The Mushuau Innu – Surviving Canada is a documentary written, produced and directed by Ed Martin about the appalling tragedy of the Labrador Innu. Canada, a country that much of the world views as one of the best places to live, is, in fact, where cultural genocide is still taking place… and barely anyone notices. The slow death of the Innu people and their culture is the direct fruit of government policy; a sad tale of a proud Nation..
After having lived nomadic lives in the tundra of Labrador for 6,000 years, the Innu are the last Aboriginal people in Canada to be forced to live in settlements and learn non-Innu language and religion.
“Strong hunters, roaming free, they were highly successful and independent people,” Martin narrates in his film. The best way for the government to control the nomadic Innu was to round them up in 1967 on an island, the infamous Davis Inlet, with promises of a paradise. With the help of the Church, which stripped them of their beliefs and sexually abused some, the government decided to assimilate the Innu into the white world. They were built sub-standard housing without the promised running water and sewage system. Ironically, the school, the priest’s house and the RCMP did have running water.
Instead of successful assimilation Canada left the Innu in a place without any social structures or resources. A place where they could no longer hunt, a place where their culture faded away and their hope died.
“As their sense of worth disintegrated, they engaged in self-destructive behavior,” Martin observes. “Ninety per cent became alcoholic, many children sniff gas, violence is rampant. They are killing themselves at a rate among the world’s highest.”
The federal government does not a thing to help the children, they have not provided any social or health services even after all the pleas. Only promises, again. How can this be allowed? It says a lot about our white society and our government and it is shameful.
With a stroke of the pen, when Newfoundland joined the constitution in 1949, the Innu were excluded from the Indian Act. A report from the Human Rights Commission in 1993 stated that the federal government had failed the constitutional rights of the Innu for more than 50 years. It took 10 years from that report date for the government to relocate the 700 residents to Natuashish, where new houses, running water and sewage were in place. It became evident in a few months that the problems moved as well and became even worse. Today 35 per cent of Innu schoolchildren suffer from fetal alcohol syndrome. Many children drop out as early as primary school due to an education system that does not relate to the Innu way of life. Something needs to be done before the last Innu kills himself. The rate of attempted suicide now is between 10 and 12 per month and since July 2004, four have succeeded.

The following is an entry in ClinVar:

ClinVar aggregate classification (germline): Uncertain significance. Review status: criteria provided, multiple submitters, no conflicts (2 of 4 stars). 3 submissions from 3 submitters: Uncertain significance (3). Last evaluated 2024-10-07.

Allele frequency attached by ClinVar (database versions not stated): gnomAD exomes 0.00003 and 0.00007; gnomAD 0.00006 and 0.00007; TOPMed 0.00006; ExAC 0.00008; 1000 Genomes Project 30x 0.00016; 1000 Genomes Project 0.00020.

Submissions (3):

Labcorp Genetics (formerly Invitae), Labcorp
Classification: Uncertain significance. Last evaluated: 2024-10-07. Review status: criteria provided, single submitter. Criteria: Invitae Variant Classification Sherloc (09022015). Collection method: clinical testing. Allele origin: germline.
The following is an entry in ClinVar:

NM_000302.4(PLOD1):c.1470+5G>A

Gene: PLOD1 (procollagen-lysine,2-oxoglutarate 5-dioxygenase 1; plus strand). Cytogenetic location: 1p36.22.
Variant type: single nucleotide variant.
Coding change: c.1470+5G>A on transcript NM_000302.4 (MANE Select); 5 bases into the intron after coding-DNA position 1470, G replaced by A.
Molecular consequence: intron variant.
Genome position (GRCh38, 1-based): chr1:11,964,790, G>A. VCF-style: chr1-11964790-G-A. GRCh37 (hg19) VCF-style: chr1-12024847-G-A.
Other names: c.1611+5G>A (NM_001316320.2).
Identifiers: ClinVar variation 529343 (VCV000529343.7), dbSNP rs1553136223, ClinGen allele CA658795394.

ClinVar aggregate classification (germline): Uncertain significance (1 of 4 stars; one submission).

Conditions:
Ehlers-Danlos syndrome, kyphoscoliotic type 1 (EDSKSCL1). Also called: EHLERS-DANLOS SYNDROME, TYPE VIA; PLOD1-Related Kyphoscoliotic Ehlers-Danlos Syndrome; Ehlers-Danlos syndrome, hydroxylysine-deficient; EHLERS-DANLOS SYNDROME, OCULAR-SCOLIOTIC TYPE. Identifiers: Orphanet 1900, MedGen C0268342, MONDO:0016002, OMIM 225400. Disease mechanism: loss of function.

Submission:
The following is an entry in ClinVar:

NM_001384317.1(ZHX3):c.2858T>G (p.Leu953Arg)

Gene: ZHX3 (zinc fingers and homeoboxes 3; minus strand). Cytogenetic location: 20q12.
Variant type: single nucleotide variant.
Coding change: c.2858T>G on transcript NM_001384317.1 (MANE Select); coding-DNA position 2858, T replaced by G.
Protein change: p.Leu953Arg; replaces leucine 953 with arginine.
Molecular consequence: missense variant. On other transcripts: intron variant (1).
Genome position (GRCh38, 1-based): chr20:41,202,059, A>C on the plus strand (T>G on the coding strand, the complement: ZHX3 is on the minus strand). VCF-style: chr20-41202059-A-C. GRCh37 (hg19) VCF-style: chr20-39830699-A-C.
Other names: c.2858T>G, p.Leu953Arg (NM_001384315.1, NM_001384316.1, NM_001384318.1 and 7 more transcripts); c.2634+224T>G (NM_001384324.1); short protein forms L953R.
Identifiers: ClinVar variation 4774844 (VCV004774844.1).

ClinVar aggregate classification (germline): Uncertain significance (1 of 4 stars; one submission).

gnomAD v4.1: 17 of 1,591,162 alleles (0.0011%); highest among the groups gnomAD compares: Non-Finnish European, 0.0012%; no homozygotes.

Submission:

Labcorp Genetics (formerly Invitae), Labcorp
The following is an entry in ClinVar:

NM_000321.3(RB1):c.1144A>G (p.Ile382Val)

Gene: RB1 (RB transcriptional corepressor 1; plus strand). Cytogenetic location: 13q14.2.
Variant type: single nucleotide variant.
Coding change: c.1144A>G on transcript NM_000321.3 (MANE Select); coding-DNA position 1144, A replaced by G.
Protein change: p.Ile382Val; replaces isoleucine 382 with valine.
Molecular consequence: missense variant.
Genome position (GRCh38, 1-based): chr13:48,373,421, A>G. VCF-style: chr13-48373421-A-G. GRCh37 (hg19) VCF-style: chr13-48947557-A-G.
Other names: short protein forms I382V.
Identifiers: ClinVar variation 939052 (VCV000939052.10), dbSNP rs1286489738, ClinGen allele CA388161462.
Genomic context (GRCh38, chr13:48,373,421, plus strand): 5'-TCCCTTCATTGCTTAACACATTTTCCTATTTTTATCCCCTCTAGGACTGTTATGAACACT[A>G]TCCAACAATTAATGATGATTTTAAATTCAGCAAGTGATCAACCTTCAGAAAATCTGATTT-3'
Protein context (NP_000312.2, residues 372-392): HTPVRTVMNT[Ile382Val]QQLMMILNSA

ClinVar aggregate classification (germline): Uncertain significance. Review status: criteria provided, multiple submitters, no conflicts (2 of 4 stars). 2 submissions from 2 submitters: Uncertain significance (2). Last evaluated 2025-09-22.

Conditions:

The learning curve of the federal government is critically deficient. It has not learned from all other tragedies of Canada’s First Nation people. Bullying a people and changing their way of live simply kills the human spirit. Running water and toilets do not heal the wounds. If the government wants to do right by the Innu, it has to save and protect the youth, the generation yet spared by drugs and alcohol, and provide all necessary social resources to help the Innu live in a strong and healthy society. The Innu are ready and willing to move ahead, but their major obstacle is the federal government. The time has come for Canada to take responsibilities and walk the talk, to show the Innu people that their existence matters, that they are not animals.
Ed Martin’s film shakes us into awareness. It gives us an honest, straightforward story that everyone ought to see. Martin voices what so many white people think: “I have a hard time coming to grips with the fact that we have done this to yet another group of people, yet I am at a loss to know as to how we can now contribute to making it better.” He spoke to Innu leaders, doctors, anthropologists and former government bureaucrats for the film. He did not speak to anyone from Health Canada or Indian and Northern Affairs, as both declined interview requests. To gain knowledge on this topic please visit the website at “http://www.firstcontact.ca/ Surviving-Canada” www.firstcontact.ca/ Surviving-Canada
This Best Boy Productions documentary will air on CBC Newsworld in January 2005.